In a recent AAO Decision from February 26, 2016, the AAO dismissed an appeal of an I-601 waiver finding the waiver to be moot because the Applicant was actually not inadmissible despite 5 felony convictions. The appeal came from the denial of an I-601 waiver of grounds of inadmissibility filed with the USCIS Miami, Florida field office.
The applicant was seeking a waiver of criminal grounds of inadmissibility under 8 USC §1182(h). Pursuant to INA §212(h) the applicant filed a waiver application to remain in the US with his USC wife and children.
In a decision dated November 7, 2014, the Director determined that the applicant failed to he had been rehabilitated or that his qualifying relative (USC spouse) would suffer extreme hardship upon his removal.
On appeal the applicant argued that the criminal convictions occurred more than 15 years ago and therefore he need not show extreme hardship to a qualifying relative.
The AAO did not address the Applicant’s arguments because they found the waiver to be moot because the applicant was actually not inadmissible under INA §212(1)(2)(A). The AAO arrived at this decision by applying the categorical approach to the Florida statutes under which the applicant was convicted.
The applicant was convicted of felony burglary under Fla. Stat. §810.02(1)., felony grand theft in violation of Fla. Stat. §812.014(2)(C)(6) felony grand theft auto in violation of Fla. Sat. §812.014(2)(C)(1), felony burglary of structure in violation of FLa Stat. §810.02, felony possession of burglary tools in violation of Fla. Stat. §810.06. All five convictions were in the year of 1997 and all five convictions were third degree felonies under Florida law.
Applying the categorical approach to each of the five statutes the AAO determined that none of the statutes were categorically Crimes Involving Moral Turpitude (CIMT) and therefore none of the convictions render the applicant inadmissible. The AAO further determined that none of the five Florida statutes were divisible under the law.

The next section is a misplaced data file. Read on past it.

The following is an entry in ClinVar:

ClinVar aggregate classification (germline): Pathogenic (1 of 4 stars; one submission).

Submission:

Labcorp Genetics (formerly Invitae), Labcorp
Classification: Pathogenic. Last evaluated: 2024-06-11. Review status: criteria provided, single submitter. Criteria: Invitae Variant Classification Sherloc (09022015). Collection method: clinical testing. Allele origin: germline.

The AAO compared the Florida Burglary statute to a 1946 BIA case in which the Board determined that the New York burglary statute for burglary was not a CIMT as the act of illegally entering or remaining in a building was not inherently vile or depraved. In Matter of M-, 2 I&N Dec. 721, 723 (BIA 1946) the Board did note that while the act of unlawfully entering a building was not inherently vile or depraved the crime accompanying that act would be a CIMT.
The AAO notes that Florida’s grand theft and grand theft auto statutes do not require intent to permanently deprive the owner of property. The AAO found that since the statute did not categorically require a permanent taking it could not conclude the conviction was a CIMT.
In regards to possession of burglary tools the AAO again defers to a decision from the Board. In Matter of S-, 6 I&N Dec. 796 (BIA 1955) the Board held that possession of burglary tools in violation of Canadian Criminal Code §464(b) was not a CIMT unless the possession was accompanied by intent to use the tools to commit a crime that would be a CIMT.
The AAO therefore held that the waiver application was moot because the applicant was not inadmissible and did not need a waiver. The appeal was dismissed and the case was remanded for further proceedings consistent with their opinion.
This decision is an example of why applicants should always challenge the classification of their criminal conviction as a CIMT. Now that the Supreme Court has adopted a strict categorical approach many crimes that would seem to clearly be a CIMT may actually fall short under strict scrutiny under the categorical approach.
Sometimes 5 felony convictions can all be found to not involve moral turpitude under the strict categorical approach.